Registered Retirement Savings Plans are the best tax break available for the average Canadian for one simple reason – they give the saver the opportunity to deduct contributions from taxable income and the money you make from your investments won’t be taxed.
Not immediately, anyway – you will have to pay tax on your withdrawals. Nancy Grouni, a certified financial planner with Objective Financial Partners in Richmond Hill, Ont., says RSPs aren’t for everybody. She says it sometimes makes more sense for some people to utilize their Tax Free Sheltered Account (TFSA).
Malcolm: I’m really thinking that maybe some people should be looking at really utilizing their TFSAs instead of their RSPs?
Grouni: You’re right. I think especially also if someone’s in a low tax bracket so again to give you an example: if you’re making $40,000 a year right now in Ontario, your tax rate would be about 40% it would be about – excuse me 20%, so quite low. Based on 18% of earned income that would mean you could put $7,200 into your RRSP which is great then the tax refund corresponding tax refund would be over fourteen hundred dollars. You remember in our previous scenario we talked about a tax refund for the top income earner of over $13,000 so that’s quite a differential. But then some would say “hey, a refund is a refund and as long as you use it wisely then it can make sense for you” and that’s true but again we have to look at the projected tax rate during retirement. So if you’re in a low tax rate now, then chances are you’ll be in a lower tax rate in retirement. If you’re earning under $20,000 during retirement then it could be that you’re subjected to the GIS (Guaranteed Income Supplement) claw back which all of a sudden skyrockets your tax rate to potentially over 65% at that time – very punitive.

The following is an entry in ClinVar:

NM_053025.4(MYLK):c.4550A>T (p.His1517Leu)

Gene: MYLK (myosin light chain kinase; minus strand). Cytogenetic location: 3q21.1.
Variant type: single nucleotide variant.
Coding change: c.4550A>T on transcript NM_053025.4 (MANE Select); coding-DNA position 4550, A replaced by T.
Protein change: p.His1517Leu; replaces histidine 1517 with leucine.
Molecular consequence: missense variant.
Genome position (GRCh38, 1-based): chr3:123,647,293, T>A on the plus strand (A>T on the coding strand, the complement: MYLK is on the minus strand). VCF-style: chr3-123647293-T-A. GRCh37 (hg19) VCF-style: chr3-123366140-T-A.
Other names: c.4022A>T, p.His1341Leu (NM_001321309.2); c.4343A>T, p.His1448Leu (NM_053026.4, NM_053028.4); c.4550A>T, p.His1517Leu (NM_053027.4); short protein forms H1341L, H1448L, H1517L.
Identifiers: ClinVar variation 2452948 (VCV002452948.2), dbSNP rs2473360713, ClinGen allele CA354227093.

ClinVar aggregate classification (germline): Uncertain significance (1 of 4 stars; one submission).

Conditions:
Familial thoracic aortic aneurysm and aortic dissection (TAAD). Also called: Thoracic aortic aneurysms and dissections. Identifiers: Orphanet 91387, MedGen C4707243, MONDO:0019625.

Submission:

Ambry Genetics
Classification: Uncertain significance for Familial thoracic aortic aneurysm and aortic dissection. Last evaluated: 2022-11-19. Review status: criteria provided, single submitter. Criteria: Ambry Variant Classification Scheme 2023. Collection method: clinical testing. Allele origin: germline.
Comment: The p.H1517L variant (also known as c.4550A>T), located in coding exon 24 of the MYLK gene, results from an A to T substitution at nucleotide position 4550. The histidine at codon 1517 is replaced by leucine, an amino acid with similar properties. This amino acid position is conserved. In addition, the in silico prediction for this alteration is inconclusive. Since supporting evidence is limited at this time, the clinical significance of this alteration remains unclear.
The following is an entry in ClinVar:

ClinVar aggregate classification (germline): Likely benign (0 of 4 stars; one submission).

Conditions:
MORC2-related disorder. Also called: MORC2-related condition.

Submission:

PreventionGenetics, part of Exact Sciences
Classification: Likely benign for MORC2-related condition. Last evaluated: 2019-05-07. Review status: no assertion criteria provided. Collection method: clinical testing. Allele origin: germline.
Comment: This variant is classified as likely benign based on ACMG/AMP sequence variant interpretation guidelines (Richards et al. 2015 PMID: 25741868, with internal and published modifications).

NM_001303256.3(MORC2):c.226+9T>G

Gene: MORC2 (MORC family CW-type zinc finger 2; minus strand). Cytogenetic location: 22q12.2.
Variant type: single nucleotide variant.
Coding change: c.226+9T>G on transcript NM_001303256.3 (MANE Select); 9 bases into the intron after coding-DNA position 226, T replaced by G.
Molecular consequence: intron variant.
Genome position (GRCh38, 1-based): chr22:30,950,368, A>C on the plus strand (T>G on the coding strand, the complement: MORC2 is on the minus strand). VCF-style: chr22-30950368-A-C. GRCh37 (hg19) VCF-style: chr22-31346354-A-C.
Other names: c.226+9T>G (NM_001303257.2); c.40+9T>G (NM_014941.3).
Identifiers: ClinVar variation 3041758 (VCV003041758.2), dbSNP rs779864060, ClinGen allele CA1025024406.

Malcolm: I think what you’re suggesting here also that, again, while RSPs are great for a good chunk of people, I think what we’re perhaps seeing is that very high income earners, very low income earners at the extreme ends, that RSPs really aren’t great vehicles for these people.
Grouni: That’s true it’s something that has to be taken into consideration in the context of an entire financial situation. What are all the other moving parts? What are the projected tax rates? It could be for a high income earner many Canadians honestly are able to do both they’re able to contribute fully to the RRSP and then contribute to their TFSA and benefit from both of those vehicles over the years but it doesn’t always make sense for everyone especially if they’re in a high tax bracket during retirement. It could they could be subjected to hidden taxes like the OAS (Old Age Supplement) claw back.
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